from The American Heritage® Dictionary of the English Language, 5th Edition.
- transitive verb To declare or set apart as sacred.
- transitive verb To sanctify (bread and wine) for Eucharistic use through a ritual regarded by some Christian churches as effecting transubstantiation.
- transitive verb To initiate (a priest) into the order of bishops.
- transitive verb To dedicate solemnly to a service or goal. synonym: devote.
- transitive verb To make venerable; hallow.
- adjective Dedicated to a sacred purpose; sanctified.
from The Century Dictionary.
- Sacred; consecrated; devoted; dedicated.
- To make or declare sacred with certain ceremonies or rites; appropriate to sacred uses or employments; set apart, dedicate, or devote to the service of the Deity: as, to
consecratea church; to consecrate the eucharistic elements. See consecration, 1.
- Specifically, in the Roman Catholic and Anglican churches, to initiate solemnly into the order of bishops, as a priest. See
consecration, . To devote or dedicate from profound feeling or a religious motive: as, his life was consecrated to the service of the poor.
- To make revered or worshiped, or highly regarded; hallow: as, a custom consecrated by time.
- To place among the gods; apotheosize.
- To enroll among the saints; canonize.
from the GNU version of the Collaborative International Dictionary of English.
- adjective Consecrated; devoted; dedicated; sacred.
- transitive verb To make, or declare to be, sacred; to appropriate to sacred uses; to set apart, dedicate, or devote, to the service or worship of God.
- transitive verb To set apart to a sacred office.
- transitive verb To canonize; to exalt to the rank of a saint; to enroll among the gods, as a Roman emperor.
- transitive verb To render venerable or revered; to hallow; to dignify.
from Wiktionary, Creative Commons Attribution/Share-Alike License.
- verb To declare, or otherwise make something
from WordNet 3.0 Copyright 2006 by Princeton University. All rights reserved.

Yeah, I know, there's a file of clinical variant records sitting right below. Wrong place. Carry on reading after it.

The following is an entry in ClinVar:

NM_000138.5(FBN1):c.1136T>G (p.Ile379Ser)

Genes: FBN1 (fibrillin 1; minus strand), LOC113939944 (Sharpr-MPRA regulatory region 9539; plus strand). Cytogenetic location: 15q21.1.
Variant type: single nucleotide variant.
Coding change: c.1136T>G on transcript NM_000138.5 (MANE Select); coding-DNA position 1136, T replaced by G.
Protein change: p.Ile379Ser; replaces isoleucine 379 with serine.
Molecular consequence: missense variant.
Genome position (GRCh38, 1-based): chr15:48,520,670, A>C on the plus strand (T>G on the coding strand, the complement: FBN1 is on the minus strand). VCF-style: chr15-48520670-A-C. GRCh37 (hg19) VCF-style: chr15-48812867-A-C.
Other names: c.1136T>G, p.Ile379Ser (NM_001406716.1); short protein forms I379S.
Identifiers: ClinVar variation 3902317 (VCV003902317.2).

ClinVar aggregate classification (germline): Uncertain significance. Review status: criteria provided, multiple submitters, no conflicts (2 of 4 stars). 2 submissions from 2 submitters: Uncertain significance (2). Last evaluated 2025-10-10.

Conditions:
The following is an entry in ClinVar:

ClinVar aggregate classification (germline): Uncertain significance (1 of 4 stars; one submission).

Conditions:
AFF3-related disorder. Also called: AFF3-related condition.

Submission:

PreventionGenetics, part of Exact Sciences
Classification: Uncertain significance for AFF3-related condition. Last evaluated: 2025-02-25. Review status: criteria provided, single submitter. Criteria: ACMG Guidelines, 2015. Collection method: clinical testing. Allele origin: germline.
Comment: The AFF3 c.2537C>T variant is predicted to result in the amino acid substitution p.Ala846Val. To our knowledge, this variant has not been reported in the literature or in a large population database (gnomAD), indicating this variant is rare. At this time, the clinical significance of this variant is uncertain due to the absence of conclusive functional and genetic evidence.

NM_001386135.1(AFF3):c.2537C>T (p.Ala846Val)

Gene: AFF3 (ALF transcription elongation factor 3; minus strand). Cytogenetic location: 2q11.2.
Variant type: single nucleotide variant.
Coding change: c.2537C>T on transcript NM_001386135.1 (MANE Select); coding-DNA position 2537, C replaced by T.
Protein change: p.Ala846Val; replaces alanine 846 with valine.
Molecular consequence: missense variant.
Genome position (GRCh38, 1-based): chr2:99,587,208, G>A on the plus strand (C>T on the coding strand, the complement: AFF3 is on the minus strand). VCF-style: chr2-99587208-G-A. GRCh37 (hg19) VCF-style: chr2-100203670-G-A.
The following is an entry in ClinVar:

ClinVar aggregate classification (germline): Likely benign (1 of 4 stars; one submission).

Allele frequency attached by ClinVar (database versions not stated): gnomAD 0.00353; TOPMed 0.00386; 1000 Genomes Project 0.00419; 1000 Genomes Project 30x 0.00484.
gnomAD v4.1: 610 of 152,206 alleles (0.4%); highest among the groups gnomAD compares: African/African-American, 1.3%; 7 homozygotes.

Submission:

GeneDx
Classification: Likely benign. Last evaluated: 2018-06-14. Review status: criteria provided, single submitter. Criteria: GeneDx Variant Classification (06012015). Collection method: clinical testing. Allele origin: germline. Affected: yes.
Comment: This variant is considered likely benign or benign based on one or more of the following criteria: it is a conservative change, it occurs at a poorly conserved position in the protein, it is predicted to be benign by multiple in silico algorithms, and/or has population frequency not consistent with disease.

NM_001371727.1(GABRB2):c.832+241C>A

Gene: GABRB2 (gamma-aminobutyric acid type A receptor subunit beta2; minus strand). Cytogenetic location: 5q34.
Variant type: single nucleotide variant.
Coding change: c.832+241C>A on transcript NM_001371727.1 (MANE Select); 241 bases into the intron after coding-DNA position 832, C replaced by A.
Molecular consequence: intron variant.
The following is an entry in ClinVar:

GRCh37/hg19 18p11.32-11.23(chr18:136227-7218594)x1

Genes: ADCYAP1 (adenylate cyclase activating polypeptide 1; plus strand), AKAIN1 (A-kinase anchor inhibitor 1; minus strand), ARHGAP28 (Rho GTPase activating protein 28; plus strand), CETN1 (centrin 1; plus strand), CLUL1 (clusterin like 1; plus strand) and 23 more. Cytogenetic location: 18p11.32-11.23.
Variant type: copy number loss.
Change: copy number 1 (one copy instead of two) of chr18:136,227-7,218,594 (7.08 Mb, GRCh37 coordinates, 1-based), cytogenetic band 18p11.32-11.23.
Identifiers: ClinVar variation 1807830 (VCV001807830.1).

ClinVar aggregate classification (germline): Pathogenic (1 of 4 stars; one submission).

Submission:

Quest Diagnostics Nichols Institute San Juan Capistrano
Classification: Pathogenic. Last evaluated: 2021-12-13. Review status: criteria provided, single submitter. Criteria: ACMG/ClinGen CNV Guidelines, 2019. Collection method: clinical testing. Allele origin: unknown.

- verb appoint to a clerical posts
- verb dedicate to a deity by a vow
- verb give entirely to a specific person, activity, or cause
- adjective solemnly dedicated to or set apart for a high purpose
- verb render holy by means of religious rites
from The American Heritage® Dictionary of the English Language, 4th Edition
Etymology: de - + - secrate (as in consecrate) to violate the sanctity of
Those who adopt the calling consecrate themselves to it by some religious ceremony, and ever after are connected with the temples.
We all know that to consecrate is to set apart for holy service.
Having said that, should such individuals choose to have a minister, imam, priest, rabbi, shaman or wiccan "consecrate" the affair - after the fact that's their own business.
Heck, we were warned before our wedding vows that the word is "consecrate", not "constipate".
Oh! -- to the really 'consecrate' in heart and thought I could give my life so easily, so slavishly even!
He remarks that the Hebrew verb to ban is sometimes rendered "consecrate": Micah iv.
"A night of memories and sighs" he might "consecrate" to his lost lady love, as Landor did to Rose Aylmer.
The only difference between the application of the same term to Christ and the disciples is, as applied to Christ, that it means only to "consecrate"; whereas, in application to the disciples, it means to consecrate with the additional idea of previous sanctification, since nothing but what is holy can be presented as an offering.
The root word would be 'consecrate' and you put before and after that word a lot of additions, creating this complex meaning.